To make matters worse, it is estimated that currently there are about 5 million illiterate children in the age group 11-14, and another 28 million in the age group 15-45 (who are either already in the labour market, or will eventually attempt to enter the labour market at home and abroad).

 An analysis of the current landscape of primary education will indicate the poor  status of education. Net enrolment rate of 6-10-year-old children (official age group for primary education grades I-V) increased from 87.2% in 2005 to 96.7% in 2012. Average repetition was 10.8% for all grades in 2005, but decreased to 7% in 2012; the rate is higher in grades III and IV (9.4% and 8.4% respectively).

 Average dropout in 2005 was 10.2%, and it decreased to 5.4% in 2012; again the rate was higher in grades III (5.1%) and IV (10.0%). Survival to grade V was 52.9% in 2005, and increased to 75.3% in 2012. Completion rate was 52.8% in 2005, and increased to 73.8 % in 2012. Although there are some incremental improvements, a quarter of school-age children either do not enrol at all, or drop out from the primary cycle before completion.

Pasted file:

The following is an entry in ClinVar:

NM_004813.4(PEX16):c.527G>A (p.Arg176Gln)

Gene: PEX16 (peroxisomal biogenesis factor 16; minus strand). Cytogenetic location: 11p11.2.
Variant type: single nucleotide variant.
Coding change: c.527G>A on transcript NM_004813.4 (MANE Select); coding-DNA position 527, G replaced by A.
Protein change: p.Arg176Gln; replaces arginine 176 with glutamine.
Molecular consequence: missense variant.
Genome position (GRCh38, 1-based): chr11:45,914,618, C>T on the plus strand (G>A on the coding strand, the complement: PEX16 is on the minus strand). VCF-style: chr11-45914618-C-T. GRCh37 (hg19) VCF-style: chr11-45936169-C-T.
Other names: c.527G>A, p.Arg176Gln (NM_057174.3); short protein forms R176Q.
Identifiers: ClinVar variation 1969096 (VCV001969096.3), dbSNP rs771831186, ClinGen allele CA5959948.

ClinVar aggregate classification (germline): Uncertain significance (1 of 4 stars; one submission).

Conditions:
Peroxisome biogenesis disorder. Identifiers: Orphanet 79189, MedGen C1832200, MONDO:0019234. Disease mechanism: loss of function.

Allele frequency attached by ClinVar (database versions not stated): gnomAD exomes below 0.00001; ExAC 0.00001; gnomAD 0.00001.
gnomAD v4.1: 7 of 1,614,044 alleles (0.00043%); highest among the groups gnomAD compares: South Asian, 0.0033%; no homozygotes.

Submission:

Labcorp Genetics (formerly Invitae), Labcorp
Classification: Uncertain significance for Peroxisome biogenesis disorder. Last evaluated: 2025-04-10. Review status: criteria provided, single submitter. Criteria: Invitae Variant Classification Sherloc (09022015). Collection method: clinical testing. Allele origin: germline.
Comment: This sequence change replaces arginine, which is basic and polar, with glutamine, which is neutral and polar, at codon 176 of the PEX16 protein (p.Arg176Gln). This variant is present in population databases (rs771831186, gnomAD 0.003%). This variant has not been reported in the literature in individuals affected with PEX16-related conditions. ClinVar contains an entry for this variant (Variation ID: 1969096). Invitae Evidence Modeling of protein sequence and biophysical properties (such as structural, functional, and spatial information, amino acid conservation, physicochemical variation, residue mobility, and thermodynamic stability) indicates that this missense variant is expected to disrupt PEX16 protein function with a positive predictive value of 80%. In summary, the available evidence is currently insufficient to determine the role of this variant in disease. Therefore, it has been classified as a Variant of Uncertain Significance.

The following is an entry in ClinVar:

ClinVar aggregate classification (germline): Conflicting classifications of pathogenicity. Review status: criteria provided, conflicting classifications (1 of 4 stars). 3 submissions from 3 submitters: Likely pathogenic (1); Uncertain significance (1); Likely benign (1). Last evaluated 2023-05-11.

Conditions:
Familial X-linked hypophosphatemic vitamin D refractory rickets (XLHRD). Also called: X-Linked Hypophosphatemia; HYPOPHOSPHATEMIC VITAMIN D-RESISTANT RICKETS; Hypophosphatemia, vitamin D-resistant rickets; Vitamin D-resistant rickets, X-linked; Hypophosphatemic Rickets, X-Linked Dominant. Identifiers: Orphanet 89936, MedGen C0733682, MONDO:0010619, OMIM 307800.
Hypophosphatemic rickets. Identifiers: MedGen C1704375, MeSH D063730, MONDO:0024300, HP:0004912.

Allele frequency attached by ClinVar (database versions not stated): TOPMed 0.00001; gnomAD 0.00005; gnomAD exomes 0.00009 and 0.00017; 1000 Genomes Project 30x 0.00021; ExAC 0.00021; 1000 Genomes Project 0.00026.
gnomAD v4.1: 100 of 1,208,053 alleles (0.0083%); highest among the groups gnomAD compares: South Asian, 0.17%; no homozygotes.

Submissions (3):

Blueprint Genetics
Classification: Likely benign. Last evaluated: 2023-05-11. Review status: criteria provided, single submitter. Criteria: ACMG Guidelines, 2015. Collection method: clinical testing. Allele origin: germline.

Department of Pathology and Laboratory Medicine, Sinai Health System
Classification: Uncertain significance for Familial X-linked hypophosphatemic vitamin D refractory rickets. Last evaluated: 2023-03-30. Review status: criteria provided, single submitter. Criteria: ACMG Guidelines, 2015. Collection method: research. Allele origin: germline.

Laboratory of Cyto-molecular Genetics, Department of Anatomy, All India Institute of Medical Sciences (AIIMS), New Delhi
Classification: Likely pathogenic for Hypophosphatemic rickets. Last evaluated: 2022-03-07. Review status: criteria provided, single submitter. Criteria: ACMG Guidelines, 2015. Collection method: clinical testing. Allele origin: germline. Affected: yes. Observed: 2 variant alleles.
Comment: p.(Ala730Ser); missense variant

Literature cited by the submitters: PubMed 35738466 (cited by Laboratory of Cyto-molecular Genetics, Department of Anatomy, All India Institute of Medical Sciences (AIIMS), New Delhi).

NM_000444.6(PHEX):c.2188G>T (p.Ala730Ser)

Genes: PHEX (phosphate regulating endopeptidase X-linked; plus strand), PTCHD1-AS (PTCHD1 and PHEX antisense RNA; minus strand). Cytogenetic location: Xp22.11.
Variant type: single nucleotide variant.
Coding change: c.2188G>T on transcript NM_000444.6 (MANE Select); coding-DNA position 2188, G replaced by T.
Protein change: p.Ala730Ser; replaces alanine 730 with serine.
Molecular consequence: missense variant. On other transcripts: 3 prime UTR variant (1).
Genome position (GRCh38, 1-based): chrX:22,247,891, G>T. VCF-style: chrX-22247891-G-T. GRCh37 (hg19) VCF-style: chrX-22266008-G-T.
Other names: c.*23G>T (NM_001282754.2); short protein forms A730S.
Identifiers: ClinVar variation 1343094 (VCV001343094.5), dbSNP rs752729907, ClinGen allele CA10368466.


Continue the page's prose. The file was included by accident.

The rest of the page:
With regard to students’ learning outcome ie what they learn in class, the 2011 National Students Assessment (NSA) carried out by the Department of Primary Education  showed that at the end of grade V, only 25% of students mastered grade V Bangla language competency and 33% of students mastered class V mathematics.